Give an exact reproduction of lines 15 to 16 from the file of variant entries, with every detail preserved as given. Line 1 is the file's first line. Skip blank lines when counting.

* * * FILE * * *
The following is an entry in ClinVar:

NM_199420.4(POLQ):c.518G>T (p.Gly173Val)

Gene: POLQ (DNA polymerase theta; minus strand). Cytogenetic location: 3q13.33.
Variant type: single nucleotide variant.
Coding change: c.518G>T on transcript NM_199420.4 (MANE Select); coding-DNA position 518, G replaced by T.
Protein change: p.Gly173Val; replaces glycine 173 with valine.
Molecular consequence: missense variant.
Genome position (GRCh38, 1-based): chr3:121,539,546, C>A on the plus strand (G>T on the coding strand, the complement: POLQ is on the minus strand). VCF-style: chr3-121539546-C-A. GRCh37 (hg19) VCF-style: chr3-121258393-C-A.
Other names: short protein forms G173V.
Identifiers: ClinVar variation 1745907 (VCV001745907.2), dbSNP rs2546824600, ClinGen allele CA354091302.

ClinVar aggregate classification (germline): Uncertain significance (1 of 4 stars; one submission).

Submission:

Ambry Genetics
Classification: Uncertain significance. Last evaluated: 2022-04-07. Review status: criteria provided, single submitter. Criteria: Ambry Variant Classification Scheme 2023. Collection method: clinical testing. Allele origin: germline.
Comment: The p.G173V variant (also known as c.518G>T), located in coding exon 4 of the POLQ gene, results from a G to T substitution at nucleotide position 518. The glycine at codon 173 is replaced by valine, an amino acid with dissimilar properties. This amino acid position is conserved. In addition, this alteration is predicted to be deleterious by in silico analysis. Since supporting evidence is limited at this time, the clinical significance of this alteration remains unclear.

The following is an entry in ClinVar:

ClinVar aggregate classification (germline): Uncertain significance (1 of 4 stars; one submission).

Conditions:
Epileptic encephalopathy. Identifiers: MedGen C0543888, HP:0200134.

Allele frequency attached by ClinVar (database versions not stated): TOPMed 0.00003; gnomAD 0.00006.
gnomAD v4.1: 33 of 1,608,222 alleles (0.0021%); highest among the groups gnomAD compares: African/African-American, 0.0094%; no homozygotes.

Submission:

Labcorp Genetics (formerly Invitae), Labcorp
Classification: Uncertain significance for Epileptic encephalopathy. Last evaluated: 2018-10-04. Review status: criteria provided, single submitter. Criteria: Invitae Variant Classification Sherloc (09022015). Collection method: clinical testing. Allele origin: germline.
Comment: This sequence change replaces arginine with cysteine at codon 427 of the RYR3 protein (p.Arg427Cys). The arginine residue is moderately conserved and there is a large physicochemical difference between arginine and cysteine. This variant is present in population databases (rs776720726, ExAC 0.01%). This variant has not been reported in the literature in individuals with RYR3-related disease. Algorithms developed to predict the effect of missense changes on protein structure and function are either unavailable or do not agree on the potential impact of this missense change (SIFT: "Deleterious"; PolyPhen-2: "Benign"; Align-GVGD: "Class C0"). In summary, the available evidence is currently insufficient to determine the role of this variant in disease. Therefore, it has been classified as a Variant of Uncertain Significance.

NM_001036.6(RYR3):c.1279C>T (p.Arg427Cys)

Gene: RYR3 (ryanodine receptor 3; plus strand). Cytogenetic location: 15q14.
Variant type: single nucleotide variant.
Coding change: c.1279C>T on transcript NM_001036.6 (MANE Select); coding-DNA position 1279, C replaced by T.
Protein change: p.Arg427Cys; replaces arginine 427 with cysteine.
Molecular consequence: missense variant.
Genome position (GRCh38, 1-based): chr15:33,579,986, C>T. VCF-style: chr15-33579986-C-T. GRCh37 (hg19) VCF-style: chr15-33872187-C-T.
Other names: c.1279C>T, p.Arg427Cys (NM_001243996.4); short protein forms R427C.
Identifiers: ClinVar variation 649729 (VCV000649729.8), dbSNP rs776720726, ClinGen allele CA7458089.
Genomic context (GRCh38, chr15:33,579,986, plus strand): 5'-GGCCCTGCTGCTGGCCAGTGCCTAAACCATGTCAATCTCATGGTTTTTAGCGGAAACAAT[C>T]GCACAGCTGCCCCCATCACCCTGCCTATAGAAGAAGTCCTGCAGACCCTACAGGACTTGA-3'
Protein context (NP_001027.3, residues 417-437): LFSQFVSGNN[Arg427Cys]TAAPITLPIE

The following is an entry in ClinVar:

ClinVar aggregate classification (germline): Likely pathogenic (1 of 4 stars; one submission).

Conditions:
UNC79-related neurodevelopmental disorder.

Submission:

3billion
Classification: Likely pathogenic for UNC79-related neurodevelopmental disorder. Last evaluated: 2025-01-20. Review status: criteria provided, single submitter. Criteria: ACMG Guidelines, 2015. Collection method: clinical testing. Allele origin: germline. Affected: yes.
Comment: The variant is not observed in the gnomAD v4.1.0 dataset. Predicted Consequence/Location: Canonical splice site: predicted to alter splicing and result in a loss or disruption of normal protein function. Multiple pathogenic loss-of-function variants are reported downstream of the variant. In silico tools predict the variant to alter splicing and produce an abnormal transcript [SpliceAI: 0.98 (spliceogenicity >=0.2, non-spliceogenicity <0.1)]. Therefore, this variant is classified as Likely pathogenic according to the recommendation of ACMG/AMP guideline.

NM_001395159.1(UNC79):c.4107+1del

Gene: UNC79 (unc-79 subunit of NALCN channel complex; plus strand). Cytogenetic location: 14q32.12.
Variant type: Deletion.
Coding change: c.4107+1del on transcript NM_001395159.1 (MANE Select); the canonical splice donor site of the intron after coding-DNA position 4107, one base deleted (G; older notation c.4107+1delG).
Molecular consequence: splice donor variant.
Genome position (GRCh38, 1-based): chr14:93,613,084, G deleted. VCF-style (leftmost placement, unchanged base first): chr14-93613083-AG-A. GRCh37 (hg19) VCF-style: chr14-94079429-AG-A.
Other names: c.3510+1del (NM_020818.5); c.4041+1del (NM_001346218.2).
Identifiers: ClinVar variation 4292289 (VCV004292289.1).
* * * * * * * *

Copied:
Comment: The p.G173V variant (also known as c.518G>T), located in coding exon 4 of the POLQ gene, results from a G to T substitution at nucleotide position 518. The glycine at codon 173 is replaced by valine, an amino acid with dissimilar properties. This amino acid position is conserved. In addition, this alteration is predicted to be deleterious by in silico analysis. Since supporting evidence is limited at this time, the clinical significance of this alteration remains unclear.

The following is an entry in ClinVar: